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When that happened to my father the Doctor told him to stop shooting hard recoiling rifles for a few weeks. He now shoots them again.
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Old May 8, 2012, 03:49 PM   #4
Nnobby45
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Quote:
I'm a year older than you and have been seeing a retinologist, on a regular basis for a decade, on a different matter. It's my understanding, with some retinal problems, time is of the essence -- a second opinion couldn't hurt, get to a retinologist, ASAP.
Yes, seeing the Doc immediately is important. I'm satisfied that the exam was thorough enough. These people do surgery and cataract implants. But I'm scheduled to see my Retinologist (Opthomologist specializing in retinal matters) in a couple of months and I'll take your advice and get a second opinion.

Per my Doctor: If you ever experience symptons consistent with dark shadows intruding into your vision (not talking about floaters) then call ASAP. Day or night. Retinal damage, serious emergency.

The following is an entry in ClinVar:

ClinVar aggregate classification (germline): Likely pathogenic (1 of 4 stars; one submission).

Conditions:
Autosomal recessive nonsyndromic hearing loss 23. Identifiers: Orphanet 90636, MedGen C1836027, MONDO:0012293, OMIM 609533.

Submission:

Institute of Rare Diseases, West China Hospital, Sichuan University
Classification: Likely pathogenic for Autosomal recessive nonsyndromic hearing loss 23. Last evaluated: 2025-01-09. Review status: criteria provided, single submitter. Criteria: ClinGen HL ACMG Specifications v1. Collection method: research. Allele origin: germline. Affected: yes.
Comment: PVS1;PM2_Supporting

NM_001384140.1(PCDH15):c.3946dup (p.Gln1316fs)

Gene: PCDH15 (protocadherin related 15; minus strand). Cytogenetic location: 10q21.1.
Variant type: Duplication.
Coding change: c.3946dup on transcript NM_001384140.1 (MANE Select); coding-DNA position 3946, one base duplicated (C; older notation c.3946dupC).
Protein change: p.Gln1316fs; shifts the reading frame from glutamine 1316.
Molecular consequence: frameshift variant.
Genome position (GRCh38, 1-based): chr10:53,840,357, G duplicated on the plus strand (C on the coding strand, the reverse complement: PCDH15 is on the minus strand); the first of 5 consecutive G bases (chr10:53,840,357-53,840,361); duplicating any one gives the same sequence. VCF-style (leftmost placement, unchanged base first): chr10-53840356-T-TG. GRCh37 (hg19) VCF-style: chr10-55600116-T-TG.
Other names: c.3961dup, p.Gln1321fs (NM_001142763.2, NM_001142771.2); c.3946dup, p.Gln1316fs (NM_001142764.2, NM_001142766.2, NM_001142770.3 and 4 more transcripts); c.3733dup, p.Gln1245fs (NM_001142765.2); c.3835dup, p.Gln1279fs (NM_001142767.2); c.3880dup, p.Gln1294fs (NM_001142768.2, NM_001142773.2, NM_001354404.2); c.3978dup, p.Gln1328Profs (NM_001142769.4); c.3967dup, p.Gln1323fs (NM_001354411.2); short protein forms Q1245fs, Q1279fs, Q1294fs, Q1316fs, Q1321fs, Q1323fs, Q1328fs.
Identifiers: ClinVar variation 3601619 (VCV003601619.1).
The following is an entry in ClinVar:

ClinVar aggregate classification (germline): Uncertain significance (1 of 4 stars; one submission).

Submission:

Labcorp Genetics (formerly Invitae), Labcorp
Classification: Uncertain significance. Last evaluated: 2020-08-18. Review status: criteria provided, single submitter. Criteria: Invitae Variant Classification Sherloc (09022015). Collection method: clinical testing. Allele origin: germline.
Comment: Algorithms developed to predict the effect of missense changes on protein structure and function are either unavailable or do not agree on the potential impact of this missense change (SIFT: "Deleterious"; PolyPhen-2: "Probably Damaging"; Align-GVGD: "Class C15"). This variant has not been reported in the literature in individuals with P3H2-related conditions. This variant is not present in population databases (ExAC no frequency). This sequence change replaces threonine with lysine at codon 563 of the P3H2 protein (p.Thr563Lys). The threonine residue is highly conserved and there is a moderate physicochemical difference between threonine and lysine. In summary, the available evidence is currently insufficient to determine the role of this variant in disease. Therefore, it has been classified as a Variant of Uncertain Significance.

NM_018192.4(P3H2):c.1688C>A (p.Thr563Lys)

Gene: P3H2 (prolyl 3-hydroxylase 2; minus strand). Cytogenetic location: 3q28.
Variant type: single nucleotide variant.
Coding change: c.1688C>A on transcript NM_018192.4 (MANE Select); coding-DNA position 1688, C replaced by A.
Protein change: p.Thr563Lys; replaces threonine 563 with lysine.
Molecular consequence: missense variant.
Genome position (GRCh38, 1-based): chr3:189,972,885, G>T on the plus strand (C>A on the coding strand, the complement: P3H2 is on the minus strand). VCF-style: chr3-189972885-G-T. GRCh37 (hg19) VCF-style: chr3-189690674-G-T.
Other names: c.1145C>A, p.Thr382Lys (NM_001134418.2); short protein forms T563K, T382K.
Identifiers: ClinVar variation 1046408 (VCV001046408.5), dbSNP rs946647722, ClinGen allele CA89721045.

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Old May 9, 2012, 05:38 AM   #5
Dave McC
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A friend and mentor had a detached retina that was blamed on much shooting. He could only shoot 410s and 22s for a while. He's now back up to speed, but it took a couple years.
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Old May 9, 2012, 07:52 PM   #6
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Wow I am 62 years old and just ordered an new 12 gauge. Hope I don't have that issue. I haven't shot a shotgun in 30 years. My son wants to trap shoot so I wanted in. I never thought about this.
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Old May 10, 2012, 06:43 AM   #7
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What kind of gun and load were you shooting? I am thinking of shooting light loads in my 12 ga. Does someone make a low recoil or light load for steel shot?
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Old May 10, 2012, 06:56 AM   #8
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You can use an auto shotgun , a better recoil pad , add weight.
Large bore DG rifles like the 600NE even though a heavy gun can cause problems or a very light weight rifle in a magnum cartridge like a 33WM in a 7 lb gun.A properly fitted stock helps . Pay attention to these things and stop being macho !
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Old May 10, 2012, 07:08 AM   #9